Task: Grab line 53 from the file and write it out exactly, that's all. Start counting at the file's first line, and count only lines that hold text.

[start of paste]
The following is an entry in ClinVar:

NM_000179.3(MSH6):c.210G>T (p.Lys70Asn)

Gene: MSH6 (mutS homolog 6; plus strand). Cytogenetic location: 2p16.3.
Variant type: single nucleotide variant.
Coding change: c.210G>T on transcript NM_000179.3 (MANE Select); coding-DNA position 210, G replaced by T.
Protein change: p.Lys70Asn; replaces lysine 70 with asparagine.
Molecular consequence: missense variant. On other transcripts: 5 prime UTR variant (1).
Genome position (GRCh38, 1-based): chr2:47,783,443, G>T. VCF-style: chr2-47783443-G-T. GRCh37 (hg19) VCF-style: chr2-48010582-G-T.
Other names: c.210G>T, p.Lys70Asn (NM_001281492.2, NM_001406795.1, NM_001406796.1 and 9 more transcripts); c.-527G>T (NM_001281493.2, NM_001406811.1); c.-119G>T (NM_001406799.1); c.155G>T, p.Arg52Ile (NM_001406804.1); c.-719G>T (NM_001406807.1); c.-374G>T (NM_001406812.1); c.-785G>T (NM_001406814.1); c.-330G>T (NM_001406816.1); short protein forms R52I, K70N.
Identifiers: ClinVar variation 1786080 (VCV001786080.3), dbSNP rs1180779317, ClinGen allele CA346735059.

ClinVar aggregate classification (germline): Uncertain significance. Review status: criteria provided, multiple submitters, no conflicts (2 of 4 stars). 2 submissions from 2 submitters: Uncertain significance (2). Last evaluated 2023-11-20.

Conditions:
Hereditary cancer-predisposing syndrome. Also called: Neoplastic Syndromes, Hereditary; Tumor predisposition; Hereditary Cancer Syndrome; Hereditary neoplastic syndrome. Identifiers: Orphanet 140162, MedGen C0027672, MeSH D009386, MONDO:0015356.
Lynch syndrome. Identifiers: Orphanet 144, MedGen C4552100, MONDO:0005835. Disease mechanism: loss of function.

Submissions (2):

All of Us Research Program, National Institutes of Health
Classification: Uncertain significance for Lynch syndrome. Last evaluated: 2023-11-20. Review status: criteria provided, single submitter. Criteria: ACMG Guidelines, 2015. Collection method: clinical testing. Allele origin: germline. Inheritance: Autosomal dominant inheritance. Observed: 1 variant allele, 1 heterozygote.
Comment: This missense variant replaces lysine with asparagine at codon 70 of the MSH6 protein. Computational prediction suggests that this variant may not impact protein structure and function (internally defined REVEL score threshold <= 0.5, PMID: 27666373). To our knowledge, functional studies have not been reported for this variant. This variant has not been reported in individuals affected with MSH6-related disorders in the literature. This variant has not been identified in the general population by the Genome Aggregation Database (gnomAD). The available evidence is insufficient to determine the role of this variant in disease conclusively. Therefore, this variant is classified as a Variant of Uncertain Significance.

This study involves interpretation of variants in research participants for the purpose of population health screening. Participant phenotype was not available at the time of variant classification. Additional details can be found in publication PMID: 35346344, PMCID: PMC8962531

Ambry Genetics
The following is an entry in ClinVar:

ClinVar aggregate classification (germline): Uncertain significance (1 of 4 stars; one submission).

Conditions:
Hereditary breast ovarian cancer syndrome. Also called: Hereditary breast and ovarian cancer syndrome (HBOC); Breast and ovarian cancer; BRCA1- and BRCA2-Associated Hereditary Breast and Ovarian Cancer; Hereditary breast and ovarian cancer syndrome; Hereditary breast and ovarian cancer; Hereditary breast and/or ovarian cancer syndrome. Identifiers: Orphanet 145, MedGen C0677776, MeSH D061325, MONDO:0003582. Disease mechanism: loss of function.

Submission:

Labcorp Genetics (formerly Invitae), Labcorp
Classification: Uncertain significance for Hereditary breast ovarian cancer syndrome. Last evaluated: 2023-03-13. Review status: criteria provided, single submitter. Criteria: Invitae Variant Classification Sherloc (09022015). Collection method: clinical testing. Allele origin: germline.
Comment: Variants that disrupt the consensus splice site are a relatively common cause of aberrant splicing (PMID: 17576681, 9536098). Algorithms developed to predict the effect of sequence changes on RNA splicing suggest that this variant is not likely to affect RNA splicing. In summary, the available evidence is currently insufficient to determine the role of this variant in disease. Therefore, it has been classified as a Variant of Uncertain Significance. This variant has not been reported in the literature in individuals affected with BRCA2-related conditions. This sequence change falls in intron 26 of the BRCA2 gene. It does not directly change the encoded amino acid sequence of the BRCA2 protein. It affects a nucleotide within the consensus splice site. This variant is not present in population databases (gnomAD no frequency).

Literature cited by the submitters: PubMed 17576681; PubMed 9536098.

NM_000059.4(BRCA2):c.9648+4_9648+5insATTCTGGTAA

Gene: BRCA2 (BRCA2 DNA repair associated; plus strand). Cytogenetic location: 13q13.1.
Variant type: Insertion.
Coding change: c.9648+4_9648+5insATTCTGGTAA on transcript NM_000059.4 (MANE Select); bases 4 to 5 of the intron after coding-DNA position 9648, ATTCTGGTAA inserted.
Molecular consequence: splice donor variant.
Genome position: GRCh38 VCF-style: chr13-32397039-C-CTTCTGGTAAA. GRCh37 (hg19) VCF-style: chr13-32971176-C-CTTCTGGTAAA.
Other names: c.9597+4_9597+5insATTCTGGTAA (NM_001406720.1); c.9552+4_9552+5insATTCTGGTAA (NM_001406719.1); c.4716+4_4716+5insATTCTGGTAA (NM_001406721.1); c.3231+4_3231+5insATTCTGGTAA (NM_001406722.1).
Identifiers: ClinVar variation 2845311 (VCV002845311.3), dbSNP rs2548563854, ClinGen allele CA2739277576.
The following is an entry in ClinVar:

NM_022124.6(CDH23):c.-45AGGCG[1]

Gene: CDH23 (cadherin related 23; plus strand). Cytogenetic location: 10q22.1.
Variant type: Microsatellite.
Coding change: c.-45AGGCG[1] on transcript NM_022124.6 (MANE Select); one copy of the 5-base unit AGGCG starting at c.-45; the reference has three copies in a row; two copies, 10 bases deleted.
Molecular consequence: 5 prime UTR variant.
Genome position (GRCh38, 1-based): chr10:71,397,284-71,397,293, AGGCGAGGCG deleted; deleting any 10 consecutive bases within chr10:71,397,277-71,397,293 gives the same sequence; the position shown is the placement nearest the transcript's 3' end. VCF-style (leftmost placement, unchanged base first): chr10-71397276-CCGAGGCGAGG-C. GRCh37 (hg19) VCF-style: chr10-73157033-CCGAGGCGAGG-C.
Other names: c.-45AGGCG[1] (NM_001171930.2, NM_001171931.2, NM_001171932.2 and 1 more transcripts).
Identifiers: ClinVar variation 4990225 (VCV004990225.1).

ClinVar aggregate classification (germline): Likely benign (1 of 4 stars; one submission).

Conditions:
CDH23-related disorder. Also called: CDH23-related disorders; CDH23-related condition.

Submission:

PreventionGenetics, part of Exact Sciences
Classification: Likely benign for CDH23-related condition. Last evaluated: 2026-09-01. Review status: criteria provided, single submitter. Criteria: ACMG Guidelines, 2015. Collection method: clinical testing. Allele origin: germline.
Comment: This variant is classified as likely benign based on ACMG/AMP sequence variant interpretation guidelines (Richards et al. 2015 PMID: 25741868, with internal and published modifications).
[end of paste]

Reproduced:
Comment: This variant is classified as likely benign based on ACMG/AMP sequence variant interpretation guidelines (Richards et al. 2015 PMID: 25741868, with internal and published modifications).